In addition to physical losses associated with natural disasters and other emergencies, many may feel fear, marginalisation, misunderstanding, exclusion and discrimination when accessing mainstream support services, staying in temporary accommodation, using gender specific bathrooms, or accessing temporary gender affirming clothing. Previously accessible safe spaces and trusted services may become inaccessible during and after a natural disaster or emergency, leading patients who identify as LGBTQIA+ to access services they haven’t built a trusting relationship with yet.

A person who has not publicly disclosed their sexuality may be exposed unnecessarily or need to disclose their sexuality where they wouldn’t have needed to otherwise. Others who have lost their home may fear returning to their family or staying with certain people due to discrimination 13

It is always important for general practice staff to understand that people may have divulged their identity in the general practice context but may not be ready to do so with certain friends or family. As natural disasters and other emergencies can be intense and unpredictable, it is important that practice staff maintain confidentiality and support patients with different circumstances.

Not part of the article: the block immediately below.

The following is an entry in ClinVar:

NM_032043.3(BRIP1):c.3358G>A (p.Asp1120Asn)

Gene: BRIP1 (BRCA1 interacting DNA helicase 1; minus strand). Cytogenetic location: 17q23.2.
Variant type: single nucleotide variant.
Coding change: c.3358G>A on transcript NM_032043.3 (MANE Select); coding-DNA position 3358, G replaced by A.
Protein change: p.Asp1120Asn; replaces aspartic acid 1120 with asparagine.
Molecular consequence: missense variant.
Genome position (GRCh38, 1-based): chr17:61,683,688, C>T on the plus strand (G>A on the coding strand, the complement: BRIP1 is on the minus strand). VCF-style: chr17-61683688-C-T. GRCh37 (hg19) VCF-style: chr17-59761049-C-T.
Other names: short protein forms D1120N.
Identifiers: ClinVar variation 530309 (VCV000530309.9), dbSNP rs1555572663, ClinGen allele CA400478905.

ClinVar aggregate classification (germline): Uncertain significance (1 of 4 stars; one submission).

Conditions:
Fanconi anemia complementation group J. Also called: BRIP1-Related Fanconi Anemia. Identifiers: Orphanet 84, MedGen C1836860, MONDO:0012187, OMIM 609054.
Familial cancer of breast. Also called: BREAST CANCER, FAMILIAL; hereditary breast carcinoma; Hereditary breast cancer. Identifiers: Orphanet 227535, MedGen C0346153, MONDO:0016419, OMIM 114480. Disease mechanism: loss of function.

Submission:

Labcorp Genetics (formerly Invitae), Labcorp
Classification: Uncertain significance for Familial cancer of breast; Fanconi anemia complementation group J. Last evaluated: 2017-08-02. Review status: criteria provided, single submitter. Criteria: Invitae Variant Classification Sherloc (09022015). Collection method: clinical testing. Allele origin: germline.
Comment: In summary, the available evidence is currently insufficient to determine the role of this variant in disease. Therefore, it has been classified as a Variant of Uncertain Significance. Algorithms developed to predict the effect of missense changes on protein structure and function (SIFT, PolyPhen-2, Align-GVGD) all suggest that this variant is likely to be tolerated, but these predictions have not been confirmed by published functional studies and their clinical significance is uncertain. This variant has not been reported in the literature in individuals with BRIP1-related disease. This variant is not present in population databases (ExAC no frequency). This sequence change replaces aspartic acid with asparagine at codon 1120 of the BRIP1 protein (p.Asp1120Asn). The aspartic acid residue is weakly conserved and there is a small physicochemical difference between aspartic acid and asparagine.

It is common for people to experience feelings of distress during and after an emergency. For most, these feelings will reduce with time. 

People with pre-existing mental health conditions (including those with depression, schizophrenia and those who engage in harmful use of alcohol and/or drugs) are particularly at-risk during emergencies, as they often require uninterrupted access to basic needs and clinical care.  The onset of an emergency can bring about or compound acute conditions such as grief, post-traumatic stress disorder, drug and alcohol use and depression and anxiety 14.

Natural disasters and other emergencies can impact the health, wellbeing and safety of people who are in contact with the criminal justice system. People who are in contact with this system include those who:

  • are currently held within prisons
  • have been released from prison
  • are on bail
  • are currently on a suspended sentence
  • are currently on probation
  • currently work within prison populations.

Risks to this cohort include:

  • dependence on prison staff to ensure health and safety and an inability to make their own decisions regarding evacuation
  • building damage and the difficulties in temporarily re-housing people in prison